A day in Bonn, the unlikely capital

I turn from Oxford Street onto a narrowing side road back to the heart of the city. Shoppers pass me in the opposite direction, mostly empty handed, fists clenched inside coat pockets against the frozen December air.

Travelling across the long northern European winter’s night gives me only the slightest sense of what sights must lie out of reach within the darkness beyond the sealed train windows. The gentle yellow-orange glow of architectural lighting forms a negative of the daytime cities; the buildings bright, the streets around them dark. In my comfortable and well-proportioned seat I already feel the approach of demons I thought I had beaten: of arriving in darkness, of worrying over connections, and the guilt of not knowing a language other than my own.

I only realise the extreme silence of the carriage as I disembark at Cologne and am struck by the wave of sound and activity. Momentarily lost in the chaos I manage to help a young Chinese tourist to the correct platform for his train to Stuttgart, a further three hours away at speed.

Grabbing quick mouthfuls of fast food, the jam doughnuts called Berliners here, I try to find the exit for the gothic masterpiece of the cathedral and a hostel beyond, before a final rail connection in daylight.

Next morning a tram trundles by on its rails through the clean streets with an almost imperceptible hum, the low-hung sun reflecting sharply off its windows. It’s difficult to reconcile the peaceful university town of Bonn with the capital of West Germany, a title it held from 1945 until German reunification in 1990.

At heart it is a provincial town. Bonn historically played second fiddle to the juggernaut of Cologne, and was jokingly called the Federal Village of West Germany because of its size. But it’s size and mix of people – residents, international students and tourists – makes it easy to feel part of the city, an international city as much as Paris, Berlin or London.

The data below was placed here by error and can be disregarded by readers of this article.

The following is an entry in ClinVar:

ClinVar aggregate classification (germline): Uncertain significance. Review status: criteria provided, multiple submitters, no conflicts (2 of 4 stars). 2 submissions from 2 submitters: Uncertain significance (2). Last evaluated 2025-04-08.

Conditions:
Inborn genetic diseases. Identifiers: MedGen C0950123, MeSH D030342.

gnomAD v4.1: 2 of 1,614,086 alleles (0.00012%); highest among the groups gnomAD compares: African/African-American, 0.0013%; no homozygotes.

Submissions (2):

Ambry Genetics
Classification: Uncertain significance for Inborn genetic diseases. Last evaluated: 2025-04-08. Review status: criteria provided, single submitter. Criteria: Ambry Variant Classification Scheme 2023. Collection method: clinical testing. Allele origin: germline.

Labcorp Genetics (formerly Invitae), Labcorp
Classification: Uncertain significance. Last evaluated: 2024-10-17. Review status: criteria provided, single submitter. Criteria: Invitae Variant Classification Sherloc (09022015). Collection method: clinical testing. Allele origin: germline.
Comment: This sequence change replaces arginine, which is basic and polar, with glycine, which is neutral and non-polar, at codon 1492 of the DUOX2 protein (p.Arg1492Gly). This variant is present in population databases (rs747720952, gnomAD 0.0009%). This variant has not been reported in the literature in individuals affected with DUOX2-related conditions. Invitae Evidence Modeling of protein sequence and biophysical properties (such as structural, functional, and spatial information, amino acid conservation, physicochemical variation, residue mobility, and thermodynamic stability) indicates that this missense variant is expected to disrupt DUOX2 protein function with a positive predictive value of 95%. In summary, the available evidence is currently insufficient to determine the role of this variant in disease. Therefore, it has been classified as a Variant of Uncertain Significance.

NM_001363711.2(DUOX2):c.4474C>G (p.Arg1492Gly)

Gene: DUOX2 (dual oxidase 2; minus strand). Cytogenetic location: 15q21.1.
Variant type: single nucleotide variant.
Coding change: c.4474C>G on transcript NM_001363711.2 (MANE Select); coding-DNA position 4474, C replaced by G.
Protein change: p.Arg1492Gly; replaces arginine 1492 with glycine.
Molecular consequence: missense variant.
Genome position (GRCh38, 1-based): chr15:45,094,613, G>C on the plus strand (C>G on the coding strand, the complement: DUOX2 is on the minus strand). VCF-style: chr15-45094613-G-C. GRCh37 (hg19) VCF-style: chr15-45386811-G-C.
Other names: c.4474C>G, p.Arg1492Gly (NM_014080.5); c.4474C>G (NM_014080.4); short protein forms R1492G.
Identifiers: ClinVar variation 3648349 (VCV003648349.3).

I need my thick crochet scarf along the walk to the university, a series of elegant, symmetrical buildings that once encapsulated Kurfürstliches Schloss. The original palace belonged to the Prince-Elector; one of a group of nobles that chose whom acceded to the throne of the Holy Roman Emperor.

In front of the Schloss the Hofgarten lawn, a green as well cared for as those belonging to the colleges of Cambridge, leads me to the wide expanse of Museummiele, Museum mile. It’s just plain Adenauerallee to me, the museums closed, though the avenue itself contains enough history to enthral me with official residences used by Germany’s Chancellor and President behind decorative verdigree ironwork within sight of the road.

Returning to the Rhine, a river I had followed from Cologne, I feel that perhaps one day I should follow this river further into Germany. But that would be for another day, a day when my hands don’t reach for the Berliners quite so easily.

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